Unless you are a die-hard blues enthusiast, Ronnie Earl is probably the best guitarist you’ve never heard of. A sensitive, masterful guitarist, he has been laying down magical licks for close to 35 years. He is totally in love with his instrument, and, as evidenced by his expressive playing, he has a special connection to the music. Earl occupies his own musical plane, somewhere between blues and jazz and is one of few guitarists who can produce purely instrumental blues and pull it off.
Earl’s limitations are self-imposed – his remedy for conditions of his own circumstances. A recovered drug addict and alcoholic, Earl has also struggled with manic depression, diabetes and chronic fatigue syndrome. He does not self-promote. He rarely goes on the road anymore, mainly confining his appearances to his New England base (although he stole the show at the Western Maryland Blues Festival in one of his rare real road appearances in 2012). He seems at peace with the place he has found in the hearts of his current followers A two-time Blues Music Awards winner for guitarist of the year, he has received at least some of the recognition he deserves for his awe-inspiring work.
Born Ronald Horvath in Queens, New York, Earl has made his home in the Boston area since finishing college at BU in the 1970s. In 1979, he replaced another great blues guitarist, Duke Robillard, as lead guitarist in the jump blues band Roomful of Blues (Robillard’s umpteenth album, Independently Blue, was released on the same day as Just For Today). He took his stage name to honor Earl Hooker, an important influence. He stayed with Roomful of Blues for most of a decade before forming the Broadcasters, named after the original name of the earliest telecasters guitar (though Earl generally plays a strat).
Over the past 25 years, Earl has created a rich body of great music. Originally, Earl worked extensively with vocalists, but adapted his sound, starting in the mid-1990s, to use vocals much more sparingly, and many of the Broadcasters’ best albums are entirely instrumental. Check out 1996’s Grateful Heart: Blues and Ballads to hear the Broadcasters’ jazzier side, or 1994’s Still River, The Colour of Love from 1997, Now My Soul from 2004, Hope Radio from 2007 to hear the jazz-blues blend mix more typical of Earl and the Broadcasters. If you want to get an idea of Earl’s mastery in a single track, check out “Beautiful Child” from Hope Radio. For a bit of twang, check out “Harvard Square Stomp” from 1994’s Language of the Soul. Earl has also collaborated on a couple excellent projects, including Eye to Eye in 1996, on which he worked with blues legends Pinetop Perkins (piano), Willie “Big Eyes” Smith (drums), and Calvin Jones (bass); and The Duke Meets the Earl in 2005, the ultimate collaboration between the two great Roomful of Blues guitarist alumni – Earl and Duke Robillard.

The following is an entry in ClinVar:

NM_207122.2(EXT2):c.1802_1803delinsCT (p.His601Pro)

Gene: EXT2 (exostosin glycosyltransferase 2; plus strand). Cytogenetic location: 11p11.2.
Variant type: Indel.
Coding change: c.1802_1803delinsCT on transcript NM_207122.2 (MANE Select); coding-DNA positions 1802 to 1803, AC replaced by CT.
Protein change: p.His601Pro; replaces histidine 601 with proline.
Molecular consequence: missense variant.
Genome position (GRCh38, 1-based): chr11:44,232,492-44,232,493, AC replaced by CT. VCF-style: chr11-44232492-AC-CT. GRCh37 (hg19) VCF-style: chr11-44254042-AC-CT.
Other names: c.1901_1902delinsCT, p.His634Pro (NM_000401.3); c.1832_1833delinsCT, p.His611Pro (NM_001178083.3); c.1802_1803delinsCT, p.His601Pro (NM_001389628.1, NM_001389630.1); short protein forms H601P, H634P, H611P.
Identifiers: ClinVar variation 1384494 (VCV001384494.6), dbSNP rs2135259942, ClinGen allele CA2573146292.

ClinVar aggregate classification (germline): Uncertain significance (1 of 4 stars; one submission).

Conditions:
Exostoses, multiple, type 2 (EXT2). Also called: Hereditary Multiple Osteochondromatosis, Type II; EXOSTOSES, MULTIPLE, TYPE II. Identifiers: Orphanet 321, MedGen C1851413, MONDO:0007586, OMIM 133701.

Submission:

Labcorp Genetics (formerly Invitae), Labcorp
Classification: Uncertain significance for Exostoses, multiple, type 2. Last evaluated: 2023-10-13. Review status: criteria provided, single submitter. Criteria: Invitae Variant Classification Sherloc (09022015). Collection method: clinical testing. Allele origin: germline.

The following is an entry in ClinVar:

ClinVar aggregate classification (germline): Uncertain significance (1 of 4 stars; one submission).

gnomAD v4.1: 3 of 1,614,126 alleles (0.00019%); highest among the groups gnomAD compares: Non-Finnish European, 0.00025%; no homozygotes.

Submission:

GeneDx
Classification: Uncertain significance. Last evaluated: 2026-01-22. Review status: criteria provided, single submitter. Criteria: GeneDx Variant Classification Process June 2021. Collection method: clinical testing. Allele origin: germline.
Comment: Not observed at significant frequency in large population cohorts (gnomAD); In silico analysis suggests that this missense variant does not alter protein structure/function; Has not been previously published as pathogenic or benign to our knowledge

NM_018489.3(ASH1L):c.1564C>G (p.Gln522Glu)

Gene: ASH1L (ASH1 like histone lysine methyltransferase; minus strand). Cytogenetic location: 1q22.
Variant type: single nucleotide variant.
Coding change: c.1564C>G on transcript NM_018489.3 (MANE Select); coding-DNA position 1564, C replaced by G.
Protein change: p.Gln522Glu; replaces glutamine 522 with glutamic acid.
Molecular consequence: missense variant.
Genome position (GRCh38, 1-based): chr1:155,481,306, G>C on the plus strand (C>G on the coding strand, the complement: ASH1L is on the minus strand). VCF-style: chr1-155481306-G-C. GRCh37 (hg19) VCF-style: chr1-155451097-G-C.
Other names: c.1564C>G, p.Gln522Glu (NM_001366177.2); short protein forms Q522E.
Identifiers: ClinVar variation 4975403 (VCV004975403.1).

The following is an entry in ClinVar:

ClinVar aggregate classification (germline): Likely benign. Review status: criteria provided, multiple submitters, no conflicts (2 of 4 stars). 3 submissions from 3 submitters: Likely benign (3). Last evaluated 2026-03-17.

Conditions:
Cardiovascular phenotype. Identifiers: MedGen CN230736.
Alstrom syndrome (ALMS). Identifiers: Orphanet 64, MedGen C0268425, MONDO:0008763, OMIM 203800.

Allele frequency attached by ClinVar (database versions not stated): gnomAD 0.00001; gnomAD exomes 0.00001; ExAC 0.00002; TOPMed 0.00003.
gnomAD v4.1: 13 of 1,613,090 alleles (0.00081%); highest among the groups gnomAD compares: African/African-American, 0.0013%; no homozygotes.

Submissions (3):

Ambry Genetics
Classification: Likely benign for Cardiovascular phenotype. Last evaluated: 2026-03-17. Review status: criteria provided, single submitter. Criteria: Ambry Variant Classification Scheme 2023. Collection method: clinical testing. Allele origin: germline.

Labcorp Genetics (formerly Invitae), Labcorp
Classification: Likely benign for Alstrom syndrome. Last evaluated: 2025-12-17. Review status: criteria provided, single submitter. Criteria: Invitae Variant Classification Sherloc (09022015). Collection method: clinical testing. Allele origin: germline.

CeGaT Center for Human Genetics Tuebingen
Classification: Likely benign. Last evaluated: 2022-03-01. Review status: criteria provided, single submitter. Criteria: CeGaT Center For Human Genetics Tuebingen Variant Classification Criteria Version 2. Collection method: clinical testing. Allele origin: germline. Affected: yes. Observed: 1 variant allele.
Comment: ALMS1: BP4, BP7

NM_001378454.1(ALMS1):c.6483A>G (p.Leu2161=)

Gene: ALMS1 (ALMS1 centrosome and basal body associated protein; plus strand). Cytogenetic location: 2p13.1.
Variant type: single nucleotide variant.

From the first phrases of the call and response conversation between Earl and organist Dave Limina on “The Big Train,” it is clear that Just For Today will provide a taste of that expressive instrumental blend that the Broadcasters’ followers crave. The song choices on the album, which was recorded live at three New England venues, provide a good taste of what the Broadcasters are all about. Earl pays tribute to many of his influences, including as Otis Rush (with the song “Rush Hour”), Hubert Sumlin (“Blues for Hubert Sumlin”) and Robert Nighthawk (“Robert Nighthawk Stomp”). Earl also dedicated the album to Sumlin, as well as to the memory of Bob Babbitt, Duck Dunn, Whitney Houston, and Gil Scott-Heron. He also included a surprising cover of John Coltrane’s “Equinox.” The only vocals on the album are from Diane Blue, who adds her awesome voice to “I’d Rather Go Blind,” a soul-blues classic by Bill Foster and Ellington Jordan. The Broadcasters’ rhythm section, Lorne Entress on drums and Jim Mouradian on bass, provided a solid foundation. Nicholas Tabarias joins in on guitar for two songs.
Ronnie Earl is more than a blues master – he is also the architect of a blues-jazz music that is all his own. Just For Today is a solid contribution to the body of music Earl has created.
About the author: Bill Wilcox is a roots music enthusiast recently relocated from the Washington, DC area to Philadelphia, PA and back again.